In the quest to be ‘digital-first’, are we putting our brands last?


How has the digital revolution changed the way we build a brand’s identity? Given how much time (and money) audiences spend online and on mobile, we wanted to find out how modern marketers are handling the challenge of being on all screens at all times. We asked senior marketing decision makers how they’re coping with 'going digital.'

According to a recent Ofcom report, we spend an average of 24 hours per week on our smartphones. For the average 16-24 year-old, it’s 34 hours a week. Brands have been adapting to these changes in audiences’ behaviour, steadily increasing the proportion of their advertising spend to digital. But what about their brand’s visual identities? Do marketers need to worry about their brand’s suitability in a multiscreen, digital world?

To find out how the marketing community was handling the drive to digital, we asked 101 senior marketers from across a range of sectors and found that 89% of marketing decision makers thought brands faced a significant challenge in establishing a distinctive identity in the digital age. That statistic isn’t surprising when you look at the striking similarities between some of the tech and digital industry’s rebrands over the last few years: flat, graphic marques, fronted by a tightly-kerned geometric font.

There is some legitimacy to the argument that samey-ness of a number of tech companies’ logos reflects that sector’s attempt to codify what a ‘digitally-native’ brand looks like. And a number of the brands that fit this description also make heavy use of other elements in a brand’s arsenal, like a strong icon, identifiable user-interface design, and an ownable tone-of-voice. 

But it does call us to question if we’re now following the guiderails of “how to design a digital brand” so closely that some brands are failing to generate the very thing every marketer says they want: a distinctive brand.

That question is particularly relevant when we look at the recent flurry of fashion logo refreshes, many of which have abandoned their brand’s heritage identities in favour of simple, straight, sans-serif solutions. In a bid to be modern, have these brands lost some of what made them desirably different?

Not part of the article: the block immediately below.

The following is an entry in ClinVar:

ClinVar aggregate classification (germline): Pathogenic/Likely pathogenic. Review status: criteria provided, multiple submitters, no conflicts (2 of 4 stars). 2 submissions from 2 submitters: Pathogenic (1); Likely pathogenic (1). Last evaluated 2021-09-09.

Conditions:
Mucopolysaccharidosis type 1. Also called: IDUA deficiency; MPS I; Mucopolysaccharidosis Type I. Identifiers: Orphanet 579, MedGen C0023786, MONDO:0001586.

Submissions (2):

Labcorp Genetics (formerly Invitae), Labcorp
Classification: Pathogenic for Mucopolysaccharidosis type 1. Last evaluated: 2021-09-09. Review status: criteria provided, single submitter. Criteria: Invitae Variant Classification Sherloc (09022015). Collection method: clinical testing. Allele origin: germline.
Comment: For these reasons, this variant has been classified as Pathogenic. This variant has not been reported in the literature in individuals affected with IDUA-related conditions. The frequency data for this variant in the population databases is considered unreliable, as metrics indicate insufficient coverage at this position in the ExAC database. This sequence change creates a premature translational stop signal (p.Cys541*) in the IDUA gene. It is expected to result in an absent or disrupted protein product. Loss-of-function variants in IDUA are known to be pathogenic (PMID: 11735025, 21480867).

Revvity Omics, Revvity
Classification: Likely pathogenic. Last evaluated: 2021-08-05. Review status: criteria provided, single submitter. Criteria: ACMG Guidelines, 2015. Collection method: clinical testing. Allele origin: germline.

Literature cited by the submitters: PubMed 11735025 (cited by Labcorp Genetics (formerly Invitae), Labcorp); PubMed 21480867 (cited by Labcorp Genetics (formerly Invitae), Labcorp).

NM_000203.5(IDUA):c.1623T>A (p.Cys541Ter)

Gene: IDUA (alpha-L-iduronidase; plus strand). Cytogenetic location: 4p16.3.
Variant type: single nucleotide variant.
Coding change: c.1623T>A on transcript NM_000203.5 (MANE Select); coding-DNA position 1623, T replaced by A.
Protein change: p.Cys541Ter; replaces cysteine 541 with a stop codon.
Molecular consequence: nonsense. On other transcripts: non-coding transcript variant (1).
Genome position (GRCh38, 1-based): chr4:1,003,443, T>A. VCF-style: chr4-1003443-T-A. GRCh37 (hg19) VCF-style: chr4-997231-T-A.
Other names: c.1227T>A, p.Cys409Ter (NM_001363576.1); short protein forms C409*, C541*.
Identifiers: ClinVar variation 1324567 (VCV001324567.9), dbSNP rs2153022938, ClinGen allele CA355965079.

The marketers we spoke to admitted they feel the problem acutely, with 77% (and 88% of those with the highest budgets) saying that brands face a significant challenge in retaining their authenticity and heritage when adjusting to the digital age.

The problem here isn’t just one of logo design ubiquity. When we spoke to senior marketers about the impact of the digital design trend, 71% agreed that brands’ failure to develop a distinctive identity when adjusting to digital is harming their ability to stand out from their competition and cut through to consumers. Given nearly half of marketers also believe that a brand could add over 20% to its bottom line through a successful redesign, the financial impact of failing successfully to design a brand for today’s multiscreen world is significant.

The good news is that some of the best re-brands in the last couple of years have bucked these trends, creating truly distinctive brand identities that work hard in digital, while taking their inspiration from the brand’s own backstory, rather than the internet.

One of our favourites is last year’s re-brand of Shakespeare’s Globe (The Partners/Superunion). The multi-award-winning visual identity features a logo design that draws inspiration from the theatre's architectural form and a stripped-back colour palette of just three colours: red, white and black. Another great re-brand is the refresh of the iconic Guinness identity (Design Bridge), which bucks the minimalist trend, adding sharp design detail back into the iconic harp design, righting years of wrongs for that brand identity. And finally, with our re-design of crime brand 13th STREET, we took inspiration from the genre of crime and from the brand’s existing logo to create a series of identifiable brand imprints that work hard to stand out in small, multiscreen spaces.

At Red Bee, we talk  a lot about the dangers of the “design echo chamber”: that tendency to share the same ideas, look at the same references, and to come to a brief with pre-conceived notions of what a brand should look like. It’s our job to help our clients understand the code of their category, to be functional in digital environments, and to be distinctive.

So, if you’re about to embark on a digital re-design, mind you don’t get too caught up in today’s trends, and make sure that your brand’s refreshed visual identity is also a distinctive re-design.

Aileen Madden, Deputy Managing Director